Mupen64 (MUlti Platform Emulator for the N64) is a Nintendo 64 game console emulator. Mupen64 was originally developed on and for Linux, but is designed to be cross-platform. It has been ported to other operating systems supported by the SDL library, including Microsoft Windows, BeOS, Mac OS X, and FreeBSD. Released under the terms of the GNU General Public License, Mupen64 is free software. Mupen64's popularity became known after the website Goldeneye Forever used its online functionality to start tournaments. In 2001, Mupen64 was first publicly released. It originally advertised itself as a multiplatform emulator written using SDL, with a dynamic recompiler and a Microsoft Windows port. 8 days later it was announced that there would be a BeOS port of the emulator, which was released; however, it was not updated after version 0.0.4. Mupen64 was enhanced over time, gaining features like Recording, Sound Synchronization, and a GTK 2 GUI. Hacktarux had been working on the project actively until its last official release in 2005: Mupen64 0.5.1. In the core of Mupen64 there exist 3 different CPU emulators. An interpreter style CPU, an x86 dynamic recompiler, and a pure interpreter. The
    6.33
    3 votes
    123
    6.33
    3 votes
    124

    ZSNES

    • Emulated Computer: Super Nintendo Entertainment System
    ZSNES is a free software SNES emulator written mostly in x86 assembly with official ports for Linux, MS-DOS, Mac OS X, Windows, and an unofficial port for Xbox. Development of ZSNES began on 3 July 1997 and the first version was released on 14 October 1997, for MS-DOS. Since then, official ports have been made for Windows and Linux. The emulator became free software under the GPL license on 2 April 2001. Despite an announcement by adventure_of_link stating that "ZSNES is NOT dead, it's still in development" made on the ZSNES board after the departure of its original developers zsKnight and _Demo_, development has slowed down dramatically since its last version (1.51 released on 24 January 2007). Much of the development efforts concentrated on increasing the emulator's portability, by rewriting assembly code in C and C++, including a new GUI using Qt. ZSNES is notable in that it was among the first to emulate most SNES enhancement chips at some level. Until version 1.50, ZSNES featured netplay via TCP/IP or UDP. Due to being written in low-level assembly language for x86 processors, it is not possible to port ZSNES to devices using RISC processors. Other than the first Xbox, no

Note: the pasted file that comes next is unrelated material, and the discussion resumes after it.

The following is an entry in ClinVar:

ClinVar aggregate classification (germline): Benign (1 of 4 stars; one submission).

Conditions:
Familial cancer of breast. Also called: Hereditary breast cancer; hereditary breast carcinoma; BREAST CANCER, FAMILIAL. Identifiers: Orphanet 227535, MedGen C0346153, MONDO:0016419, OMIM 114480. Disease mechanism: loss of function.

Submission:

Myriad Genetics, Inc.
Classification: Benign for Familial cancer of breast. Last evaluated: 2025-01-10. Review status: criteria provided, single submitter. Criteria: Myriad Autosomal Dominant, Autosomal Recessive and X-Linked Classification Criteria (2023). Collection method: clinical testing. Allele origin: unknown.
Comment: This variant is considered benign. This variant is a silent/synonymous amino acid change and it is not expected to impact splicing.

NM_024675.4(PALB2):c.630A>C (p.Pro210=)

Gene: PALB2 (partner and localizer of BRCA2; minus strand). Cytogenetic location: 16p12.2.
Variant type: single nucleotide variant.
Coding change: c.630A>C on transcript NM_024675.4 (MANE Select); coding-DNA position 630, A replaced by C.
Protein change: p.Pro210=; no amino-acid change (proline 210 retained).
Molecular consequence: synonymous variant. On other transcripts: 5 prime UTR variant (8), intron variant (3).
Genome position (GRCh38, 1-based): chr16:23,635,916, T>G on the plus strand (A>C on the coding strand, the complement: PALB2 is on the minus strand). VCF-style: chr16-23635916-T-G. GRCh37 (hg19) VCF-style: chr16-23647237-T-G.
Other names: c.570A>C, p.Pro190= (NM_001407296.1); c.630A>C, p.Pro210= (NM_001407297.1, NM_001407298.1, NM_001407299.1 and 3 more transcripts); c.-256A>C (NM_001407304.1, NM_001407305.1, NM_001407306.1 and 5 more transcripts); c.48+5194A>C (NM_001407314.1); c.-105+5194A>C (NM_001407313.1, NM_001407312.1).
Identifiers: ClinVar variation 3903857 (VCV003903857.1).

6.33
    3 votes
    125
    5.25
    4 votes
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    1 votes
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    1 votes
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    130
    The Spectrum Emulator

    The Spectrum Emulator

    • Emulated Computer: ZX Spectrum
    • Emulated Peripheral Classes: Magnetic tape data storage
    • Emulated Peripherals: Multiface 1
    Spectrum emulator written in x86 assembler. Emulates a multiface one, kempston joystick and tape drive (via ROM traps) to save data as files in emulator directory. Emulates many, but not all undocumented Z80 instructions but is not cycle accurate as it was originally developed on an original IBM AT (6Mhz 286)! When originally released it managed to run close to full Spectrum speed on a 40MHz 386 and source code is now available on Google Code (http://code.google.com/p/specem/).